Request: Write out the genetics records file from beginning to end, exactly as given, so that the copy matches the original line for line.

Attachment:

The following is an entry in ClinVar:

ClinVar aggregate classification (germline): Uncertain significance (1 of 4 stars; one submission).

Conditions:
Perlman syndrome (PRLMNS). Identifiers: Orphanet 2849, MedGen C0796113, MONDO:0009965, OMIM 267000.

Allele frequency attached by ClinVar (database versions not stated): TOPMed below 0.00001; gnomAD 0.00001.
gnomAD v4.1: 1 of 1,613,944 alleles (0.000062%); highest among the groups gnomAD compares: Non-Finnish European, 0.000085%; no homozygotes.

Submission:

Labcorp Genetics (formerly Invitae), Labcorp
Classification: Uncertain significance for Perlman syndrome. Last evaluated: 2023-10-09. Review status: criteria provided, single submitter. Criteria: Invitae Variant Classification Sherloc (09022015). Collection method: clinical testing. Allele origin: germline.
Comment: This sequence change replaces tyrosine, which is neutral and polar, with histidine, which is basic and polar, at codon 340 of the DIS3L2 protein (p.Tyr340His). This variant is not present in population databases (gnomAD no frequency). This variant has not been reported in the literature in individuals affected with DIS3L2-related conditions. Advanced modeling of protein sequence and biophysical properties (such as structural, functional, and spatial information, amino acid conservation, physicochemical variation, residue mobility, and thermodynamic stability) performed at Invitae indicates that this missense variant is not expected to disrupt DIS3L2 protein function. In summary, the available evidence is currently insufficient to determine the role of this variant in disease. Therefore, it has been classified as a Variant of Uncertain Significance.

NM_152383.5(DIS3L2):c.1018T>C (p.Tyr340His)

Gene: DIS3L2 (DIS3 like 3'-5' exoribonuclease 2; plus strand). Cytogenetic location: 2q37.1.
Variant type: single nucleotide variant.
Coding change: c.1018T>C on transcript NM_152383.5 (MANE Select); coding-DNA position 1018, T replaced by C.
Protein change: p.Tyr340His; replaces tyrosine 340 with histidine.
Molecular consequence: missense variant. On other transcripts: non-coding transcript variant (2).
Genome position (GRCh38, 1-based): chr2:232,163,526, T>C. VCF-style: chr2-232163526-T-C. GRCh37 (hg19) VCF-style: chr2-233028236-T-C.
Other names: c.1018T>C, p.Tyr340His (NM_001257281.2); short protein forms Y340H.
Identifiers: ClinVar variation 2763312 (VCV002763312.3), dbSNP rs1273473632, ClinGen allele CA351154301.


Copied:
The following is an entry in ClinVar:

ClinVar aggregate classification (germline): Uncertain significance (1 of 4 stars; one submission).

Conditions:
Perlman syndrome (PRLMNS). Identifiers: Orphanet 2849, MedGen C0796113, MONDO:0009965, OMIM 267000.

Allele frequency attached by ClinVar (database versions not stated): TOPMed below 0.00001; gnomAD 0.00001.
gnomAD v4.1: 1 of 1,613,944 alleles (0.000062%); highest among the groups gnomAD compares: Non-Finnish European, 0.000085%; no homozygotes.

Submission:

Labcorp Genetics (formerly Invitae), Labcorp
Classification: Uncertain significance for Perlman syndrome. Last evaluated: 2023-10-09. Review status: criteria provided, single submitter. Criteria: Invitae Variant Classification Sherloc (09022015). Collection method: clinical testing. Allele origin: germline.
Comment: This sequence change replaces tyrosine, which is neutral and polar, with histidine, which is basic and polar, at codon 340 of the DIS3L2 protein (p.Tyr340His). This variant is not present in population databases (gnomAD no frequency). This variant has not been reported in the literature in individuals affected with DIS3L2-related conditions. Advanced modeling of protein sequence and biophysical properties (such as structural, functional, and spatial information, amino acid conservation, physicochemical variation, residue mobility, and thermodynamic stability) performed at Invitae indicates that this missense variant is not expected to disrupt DIS3L2 protein function. In summary, the available evidence is currently insufficient to determine the role of this variant in disease. Therefore, it has been classified as a Variant of Uncertain Significance.

NM_152383.5(DIS3L2):c.1018T>C (p.Tyr340His)

Gene: DIS3L2 (DIS3 like 3'-5' exoribonuclease 2; plus strand). Cytogenetic location: 2q37.1.
Variant type: single nucleotide variant.
Coding change: c.1018T>C on transcript NM_152383.5 (MANE Select); coding-DNA position 1018, T replaced by C.
Protein change: p.Tyr340His; replaces tyrosine 340 with histidine.
Molecular consequence: missense variant. On other transcripts: non-coding transcript variant (2).
Genome position (GRCh38, 1-based): chr2:232,163,526, T>C. VCF-style: chr2-232163526-T-C. GRCh37 (hg19) VCF-style: chr2-233028236-T-C.
Other names: c.1018T>C, p.Tyr340His (NM_001257281.2); short protein forms Y340H.
Identifiers: ClinVar variation 2763312 (VCV002763312.3), dbSNP rs1273473632, ClinGen allele CA351154301.